I’ve had the pleasure of knowing Big Island musician Rachael Scott for five years now. First, as a singer-songwriter that appeared in my documentary about the island’s music scene and at various competitions where she’s won awards for her unique style of music.
Last Friday, Scott appeared as a solo performer at the Kahilu Theatre. She’d won first place in a talent competition last year, and the prize was her very own concert. The event also marked the venue’s first return to dance shows since the pandemic shut everything down. The event sold out!
Previously I’ve seen Scott perform in intimate club settings where the focus would be on her singing and storytelling through her songs. However, at her RSM (Rachael Scott Musik) Dance Party, she took an entirely new approach and performed EDM (electronic dance music).
But it was more than that. Scott had created 90-minutes of well-produced videos to accompany the various songs she sang and played on keyboards. In addition, she provided the crowd with flashing multi-colored glow sticks and occasionally jumped off stage to dance with them as a pre-programmed track played.
Rachael and I had an opportunity to do an interview before her show.
For new listeners, can you describe your style of music?
Up until COVID hit, I did a lot of folk-rock singer-songwriter stuff. But I like to do different genres, and I was starting to branch out a lot. And during COVID, I’ve wanted to be a producer and do more productions and be able to compose the beginning to end of the whole song. So, I started branching out to other genres. And so, at this point, I think I’m up to like six or seven genres that I’m pretty good in so far.
Let’s talk about your RSM Dance Party show at the Kahilu Theatre.
It’s different for me. It’s my first time doing this. Everything is entirely produced from the ground up. Even the covers that I have are going to be totally lit. It’s been an enjoyable learning process because I’ve taken many classes, and I wanted to get into EDM because people don’t realize when you say EDM, there are 15 subgenres within that, and I wanted to kind of showcase what that means. So, if people are like, “I don’t like EDM,” I’m like, “You might not know what you like yet.”
Talk about some of your new music projects.
I’m currently in the process of releasing five different EPs. They’re all kind of telling a story, they are probably three to five songs on each EP, and they’re in all different genres. The next one to come out is called “Aleen Vitor.” That’s an anagram, and the titles are all anagrams.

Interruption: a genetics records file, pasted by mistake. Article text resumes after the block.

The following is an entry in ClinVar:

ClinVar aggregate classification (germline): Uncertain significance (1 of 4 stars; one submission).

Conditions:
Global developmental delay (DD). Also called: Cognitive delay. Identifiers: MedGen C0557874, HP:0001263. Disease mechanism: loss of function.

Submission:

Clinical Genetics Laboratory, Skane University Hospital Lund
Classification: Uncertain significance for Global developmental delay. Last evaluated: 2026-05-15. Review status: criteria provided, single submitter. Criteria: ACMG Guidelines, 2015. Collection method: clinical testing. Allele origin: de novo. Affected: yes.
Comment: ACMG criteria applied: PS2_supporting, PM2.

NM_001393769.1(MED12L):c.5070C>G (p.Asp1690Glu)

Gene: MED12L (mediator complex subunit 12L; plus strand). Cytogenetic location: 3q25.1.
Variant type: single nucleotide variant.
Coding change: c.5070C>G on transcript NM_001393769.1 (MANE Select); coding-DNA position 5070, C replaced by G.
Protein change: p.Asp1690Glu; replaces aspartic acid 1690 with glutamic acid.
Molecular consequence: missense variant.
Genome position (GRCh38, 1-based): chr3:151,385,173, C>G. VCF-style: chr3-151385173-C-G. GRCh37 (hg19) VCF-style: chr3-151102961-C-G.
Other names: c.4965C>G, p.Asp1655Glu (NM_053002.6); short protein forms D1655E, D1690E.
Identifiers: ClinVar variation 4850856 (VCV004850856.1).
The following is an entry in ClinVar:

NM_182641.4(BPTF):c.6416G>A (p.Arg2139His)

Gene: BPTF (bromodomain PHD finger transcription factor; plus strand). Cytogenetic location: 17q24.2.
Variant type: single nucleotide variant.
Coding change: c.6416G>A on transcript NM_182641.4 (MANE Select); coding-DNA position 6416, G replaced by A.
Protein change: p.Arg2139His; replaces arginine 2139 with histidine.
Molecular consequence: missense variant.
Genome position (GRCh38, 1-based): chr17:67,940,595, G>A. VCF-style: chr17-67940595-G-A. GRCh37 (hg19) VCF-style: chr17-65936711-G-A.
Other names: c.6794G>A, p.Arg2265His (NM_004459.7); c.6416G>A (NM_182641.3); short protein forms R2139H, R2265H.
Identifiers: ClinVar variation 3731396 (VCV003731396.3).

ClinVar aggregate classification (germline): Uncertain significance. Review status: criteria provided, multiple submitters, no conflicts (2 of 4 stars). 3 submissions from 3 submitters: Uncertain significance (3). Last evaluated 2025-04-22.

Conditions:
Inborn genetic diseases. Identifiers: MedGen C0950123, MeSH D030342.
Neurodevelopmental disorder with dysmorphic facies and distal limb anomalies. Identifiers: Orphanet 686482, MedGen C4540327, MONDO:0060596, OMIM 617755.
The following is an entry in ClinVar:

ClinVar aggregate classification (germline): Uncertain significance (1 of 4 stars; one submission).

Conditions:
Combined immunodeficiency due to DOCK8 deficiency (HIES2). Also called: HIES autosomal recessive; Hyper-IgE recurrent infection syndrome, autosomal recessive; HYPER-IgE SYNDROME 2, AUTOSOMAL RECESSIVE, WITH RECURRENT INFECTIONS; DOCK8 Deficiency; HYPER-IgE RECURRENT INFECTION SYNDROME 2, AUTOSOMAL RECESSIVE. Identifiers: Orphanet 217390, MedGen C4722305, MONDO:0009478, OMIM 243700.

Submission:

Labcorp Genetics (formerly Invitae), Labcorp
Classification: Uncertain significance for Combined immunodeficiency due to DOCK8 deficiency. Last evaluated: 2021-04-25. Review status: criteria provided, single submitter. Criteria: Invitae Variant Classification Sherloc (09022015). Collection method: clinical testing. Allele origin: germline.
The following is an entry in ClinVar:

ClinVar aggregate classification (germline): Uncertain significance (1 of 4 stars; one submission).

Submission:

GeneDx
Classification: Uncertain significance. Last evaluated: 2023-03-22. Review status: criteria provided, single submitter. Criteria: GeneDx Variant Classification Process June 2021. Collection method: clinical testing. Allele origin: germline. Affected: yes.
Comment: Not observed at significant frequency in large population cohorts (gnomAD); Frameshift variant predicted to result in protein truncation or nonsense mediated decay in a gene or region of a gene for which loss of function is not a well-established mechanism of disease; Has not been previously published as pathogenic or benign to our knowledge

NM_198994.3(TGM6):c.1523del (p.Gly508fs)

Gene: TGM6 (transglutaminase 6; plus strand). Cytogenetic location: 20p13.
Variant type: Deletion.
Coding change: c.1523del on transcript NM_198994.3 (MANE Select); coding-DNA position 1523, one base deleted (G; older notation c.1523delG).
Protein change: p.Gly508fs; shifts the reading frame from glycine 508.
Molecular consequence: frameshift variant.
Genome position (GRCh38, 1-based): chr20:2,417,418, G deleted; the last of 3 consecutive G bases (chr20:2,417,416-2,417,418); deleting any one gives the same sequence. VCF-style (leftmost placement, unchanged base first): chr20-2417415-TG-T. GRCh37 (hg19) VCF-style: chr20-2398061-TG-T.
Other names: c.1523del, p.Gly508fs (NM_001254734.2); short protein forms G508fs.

So, if my fans want to figure out what they mean, it’s the five stages of something. This one’s going to be more of an EDM style. I’ve got a nice acoustic kind of a classical one coming out after that. Then, I have a more hip-hop kind of R&B style one after that, and a couple more after that. I’m still deciding exactly what genres they are going to be.
What prompted that diversity in music?
My father played a lot of funk and soul growing up, but he was a fantastic drummer and a great frontman. My brother’s a rapper. My oldest brother is a reggae singer. And I think I just wanted to do it all. I just like being able to stretch and bend. My goal is film and TV music, and they need all kinds of genres. So that’s definitely where I’m heading.
Let’s discuss rebranding yourself as a producer and the people you’re working with.
I’ve been working online with people, especially with some friends in California that are doing similar things. I’m on the mix/engineer side of it as well. I’m looking to collaborate with a lot of people soon.
What makes the music scene here unique?
It’s unique from anywhere else. You have musicians from all sides of the island and different islands doing different things here. And they bring this particular kind of vibe to their music, whether they’re born here or not. So, there’s just a thing about Hawaii island that gives you this feeling, and I think it helps to aid in our creativity, having so much beautiful scenery, and there are just mountains of talent out here. So, being a producer is really cool because I have singers to pull from anywhere.
Where’s the best place to find your music online?
I’m on all streaming platforms, and you can follow me on social media.
Connect with Rachael Scott
About the author: Steve Roby is the editor of Big Island Music Magazine, and his work also appears in West Hawaii Today.
Photos: Steve Roby ©2022